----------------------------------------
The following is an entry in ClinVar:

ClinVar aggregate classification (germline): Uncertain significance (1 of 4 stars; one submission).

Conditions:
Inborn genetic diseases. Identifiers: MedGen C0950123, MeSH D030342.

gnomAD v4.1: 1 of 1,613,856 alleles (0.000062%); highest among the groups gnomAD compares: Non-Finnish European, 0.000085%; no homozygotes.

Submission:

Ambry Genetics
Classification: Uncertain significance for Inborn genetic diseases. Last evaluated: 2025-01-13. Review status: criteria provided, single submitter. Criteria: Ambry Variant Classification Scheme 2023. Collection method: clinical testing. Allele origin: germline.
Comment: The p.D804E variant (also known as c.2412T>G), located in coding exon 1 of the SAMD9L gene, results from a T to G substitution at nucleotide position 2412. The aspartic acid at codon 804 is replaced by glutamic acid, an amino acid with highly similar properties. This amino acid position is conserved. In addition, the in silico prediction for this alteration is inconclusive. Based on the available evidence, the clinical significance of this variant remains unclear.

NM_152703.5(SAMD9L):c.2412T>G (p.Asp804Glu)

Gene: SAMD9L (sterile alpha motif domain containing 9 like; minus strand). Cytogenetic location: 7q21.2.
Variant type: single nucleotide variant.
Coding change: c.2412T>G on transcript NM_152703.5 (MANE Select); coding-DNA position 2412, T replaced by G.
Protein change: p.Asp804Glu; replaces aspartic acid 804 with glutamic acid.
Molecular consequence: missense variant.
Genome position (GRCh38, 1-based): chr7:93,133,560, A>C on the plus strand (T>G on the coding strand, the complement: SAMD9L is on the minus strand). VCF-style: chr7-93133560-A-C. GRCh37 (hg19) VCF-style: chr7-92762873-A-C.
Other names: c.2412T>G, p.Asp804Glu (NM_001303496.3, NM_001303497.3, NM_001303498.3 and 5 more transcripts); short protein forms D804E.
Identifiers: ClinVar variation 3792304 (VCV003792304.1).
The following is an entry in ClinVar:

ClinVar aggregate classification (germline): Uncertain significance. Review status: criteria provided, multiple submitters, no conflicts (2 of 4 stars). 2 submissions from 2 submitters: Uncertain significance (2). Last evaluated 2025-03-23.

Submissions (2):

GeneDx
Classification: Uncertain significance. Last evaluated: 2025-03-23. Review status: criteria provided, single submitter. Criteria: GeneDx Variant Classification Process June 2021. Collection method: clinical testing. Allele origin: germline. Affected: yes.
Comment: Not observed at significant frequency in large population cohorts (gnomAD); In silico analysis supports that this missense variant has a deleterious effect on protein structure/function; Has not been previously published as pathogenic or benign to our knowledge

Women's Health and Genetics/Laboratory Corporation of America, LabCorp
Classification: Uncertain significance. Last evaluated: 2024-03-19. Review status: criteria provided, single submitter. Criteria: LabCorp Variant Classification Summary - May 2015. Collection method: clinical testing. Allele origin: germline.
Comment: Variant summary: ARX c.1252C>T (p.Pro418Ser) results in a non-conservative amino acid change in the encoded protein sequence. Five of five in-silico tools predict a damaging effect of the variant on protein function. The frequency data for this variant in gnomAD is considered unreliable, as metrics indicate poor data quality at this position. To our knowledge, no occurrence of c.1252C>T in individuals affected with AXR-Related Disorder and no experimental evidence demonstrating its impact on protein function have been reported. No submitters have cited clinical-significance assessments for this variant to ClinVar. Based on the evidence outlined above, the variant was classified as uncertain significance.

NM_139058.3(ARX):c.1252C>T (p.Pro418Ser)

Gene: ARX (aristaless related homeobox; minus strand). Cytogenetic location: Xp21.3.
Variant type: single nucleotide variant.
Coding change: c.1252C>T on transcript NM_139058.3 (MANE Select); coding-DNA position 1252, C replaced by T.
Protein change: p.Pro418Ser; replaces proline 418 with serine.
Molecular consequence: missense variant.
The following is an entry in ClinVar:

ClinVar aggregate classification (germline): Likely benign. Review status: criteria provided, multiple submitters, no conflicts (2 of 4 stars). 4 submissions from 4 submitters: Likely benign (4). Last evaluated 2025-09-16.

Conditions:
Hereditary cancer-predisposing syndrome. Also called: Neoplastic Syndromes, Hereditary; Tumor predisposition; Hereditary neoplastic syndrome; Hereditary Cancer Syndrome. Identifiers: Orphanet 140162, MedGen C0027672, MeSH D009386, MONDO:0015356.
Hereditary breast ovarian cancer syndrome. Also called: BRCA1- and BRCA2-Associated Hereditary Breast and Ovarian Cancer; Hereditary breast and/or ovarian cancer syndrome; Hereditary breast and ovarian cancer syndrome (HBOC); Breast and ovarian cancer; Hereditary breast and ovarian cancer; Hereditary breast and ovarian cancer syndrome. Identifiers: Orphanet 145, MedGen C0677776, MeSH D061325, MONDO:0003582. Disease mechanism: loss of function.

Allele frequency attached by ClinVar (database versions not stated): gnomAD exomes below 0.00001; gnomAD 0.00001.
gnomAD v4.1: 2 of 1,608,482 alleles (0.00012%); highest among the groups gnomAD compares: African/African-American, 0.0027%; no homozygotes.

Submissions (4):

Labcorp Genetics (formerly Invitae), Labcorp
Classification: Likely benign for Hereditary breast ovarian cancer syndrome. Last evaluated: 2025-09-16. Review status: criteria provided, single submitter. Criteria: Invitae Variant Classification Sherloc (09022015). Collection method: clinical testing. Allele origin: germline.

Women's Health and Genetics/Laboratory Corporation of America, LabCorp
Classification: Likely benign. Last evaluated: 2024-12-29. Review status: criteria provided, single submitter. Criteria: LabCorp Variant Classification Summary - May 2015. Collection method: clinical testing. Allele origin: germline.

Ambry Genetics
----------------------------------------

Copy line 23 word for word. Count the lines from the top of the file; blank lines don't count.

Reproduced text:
Classification: Uncertain significance. Last evaluated: 2025-03-23. Review status: criteria provided, single submitter. Criteria: GeneDx Variant Classification Process June 2021. Collection method: clinical testing. Allele origin: germline. Affected: yes.